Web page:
Note: My friend Michael Hyatt has a new video series on designing the best year of your life ever. Check it out here.
“What’s happened to you is rare,” my friend Mark told me over the phone one December afternoon. It was late in the day, but the weather was still warm, which isn’t uncommon for Nashville that time of year.
I was on one of my walks, talking to an elder who had mentored me through some of life’s toughest moments. This was an important decision. I was about to decide whether or not I would become a full-time writer.
Before you step off a cliff
At first, Mark thought he needed to talk me off a ledge. “You know,” he said, “there are times in life when you need to pursue money and times when you don’t. I remember working four jobs at one point just to make ends meet.”
“I guess,” I said, “I’m worried about greed.”
The past year had been a blur: I’d self-published an eBook, traditionally published a trade paperback book, sold tens of thousands of copies, launched an online course teaching other writers, and tripled my income.
Oh yeah, and my wife and I had our first kid. It had been a crazy year, and I wasn’t quite sure what to make of it. All my friends were telling me to quit my marketing job at a nonprofit, but I wasn’t sure. That’s why I was talking to Mark.
“I don’t know, Jeff,” my fifty-something friend told me. “you need to be careful with money. It can grab a hold of you and not let go. I wouldn’t do it for the money.”
We were talking about quitting my job. We were talking about chasing my dream. We were talking about change. And it was terrifying.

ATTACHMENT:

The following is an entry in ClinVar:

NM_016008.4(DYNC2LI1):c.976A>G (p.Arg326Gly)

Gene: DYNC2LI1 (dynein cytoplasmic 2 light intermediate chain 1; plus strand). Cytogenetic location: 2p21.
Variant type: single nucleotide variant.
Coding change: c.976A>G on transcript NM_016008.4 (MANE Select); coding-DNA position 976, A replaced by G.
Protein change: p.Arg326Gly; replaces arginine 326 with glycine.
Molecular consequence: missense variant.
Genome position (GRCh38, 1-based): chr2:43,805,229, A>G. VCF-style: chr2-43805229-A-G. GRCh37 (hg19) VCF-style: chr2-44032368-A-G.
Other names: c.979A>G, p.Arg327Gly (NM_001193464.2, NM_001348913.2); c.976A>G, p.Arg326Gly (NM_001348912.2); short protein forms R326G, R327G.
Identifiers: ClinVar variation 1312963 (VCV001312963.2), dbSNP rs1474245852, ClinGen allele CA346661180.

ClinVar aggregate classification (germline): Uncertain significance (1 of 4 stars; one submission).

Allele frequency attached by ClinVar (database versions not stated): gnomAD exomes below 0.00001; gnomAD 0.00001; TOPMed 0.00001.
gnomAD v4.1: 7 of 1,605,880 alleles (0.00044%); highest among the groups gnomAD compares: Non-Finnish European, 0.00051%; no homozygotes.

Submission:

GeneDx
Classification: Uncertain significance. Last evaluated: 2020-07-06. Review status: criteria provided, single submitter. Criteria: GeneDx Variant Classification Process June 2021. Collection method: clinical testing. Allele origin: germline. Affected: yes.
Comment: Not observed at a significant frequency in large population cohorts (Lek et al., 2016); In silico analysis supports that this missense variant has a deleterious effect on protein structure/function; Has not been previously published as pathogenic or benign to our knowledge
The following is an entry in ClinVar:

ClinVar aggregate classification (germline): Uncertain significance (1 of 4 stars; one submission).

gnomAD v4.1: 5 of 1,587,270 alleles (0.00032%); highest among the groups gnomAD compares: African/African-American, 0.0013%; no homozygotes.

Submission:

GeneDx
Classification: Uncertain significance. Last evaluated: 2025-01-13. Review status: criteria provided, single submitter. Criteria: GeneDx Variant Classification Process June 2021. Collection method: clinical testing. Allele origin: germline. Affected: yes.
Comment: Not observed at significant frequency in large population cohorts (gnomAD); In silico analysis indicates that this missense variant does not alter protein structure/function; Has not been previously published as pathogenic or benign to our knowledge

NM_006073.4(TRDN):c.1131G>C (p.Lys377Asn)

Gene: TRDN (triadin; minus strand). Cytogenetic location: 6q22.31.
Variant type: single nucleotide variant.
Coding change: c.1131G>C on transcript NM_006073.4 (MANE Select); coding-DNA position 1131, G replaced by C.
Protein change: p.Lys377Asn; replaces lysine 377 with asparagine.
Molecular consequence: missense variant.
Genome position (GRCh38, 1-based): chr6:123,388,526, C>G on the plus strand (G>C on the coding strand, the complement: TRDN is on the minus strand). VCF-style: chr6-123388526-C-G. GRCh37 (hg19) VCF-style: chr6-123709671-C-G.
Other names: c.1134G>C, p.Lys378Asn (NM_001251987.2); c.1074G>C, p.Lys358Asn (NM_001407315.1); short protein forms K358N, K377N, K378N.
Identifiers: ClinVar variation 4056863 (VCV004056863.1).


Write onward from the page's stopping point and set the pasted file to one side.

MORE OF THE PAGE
“Well, it’s not about that,” I said out loud for the first time. “I mean, I like my job. But I dunno. The passion is there, the money is there, the family support is there.”
I breathed deep into the phone as I began to walk up a hill, rounding the first revolution of my block.
“Hang on,” Mark said. “You know, I thought we were talking about one thing, but now I realized it’s something else. Look, what’s happened to you is rare. Nobody saw it coming. I know you, and I didn’t see it coming. You need to consider the possibility that not doing this might be an act of disobedience to God. This might be your calling.”
I hadn’t considered that. The whole time, I had been focused on what I might lose if I chased my dream, if I pursued my passion for writing and quit my job. Would my boss be disappointed in me? Would I fail? Was all the success so far just dumb luck that would eventually wear out?
I never considered what might not happen, what I might lose, if I didn’t at least try.
Making the leap
Three weeks later, I met my boss Seth in Atlanta and told him it was time for me to move on. My only hesitation, I told him, was the fear that I might disappoint him.
“I’m not disappointed,” he said. “I’m proud. I’ve been waiting for this conversation. I think it’s time.”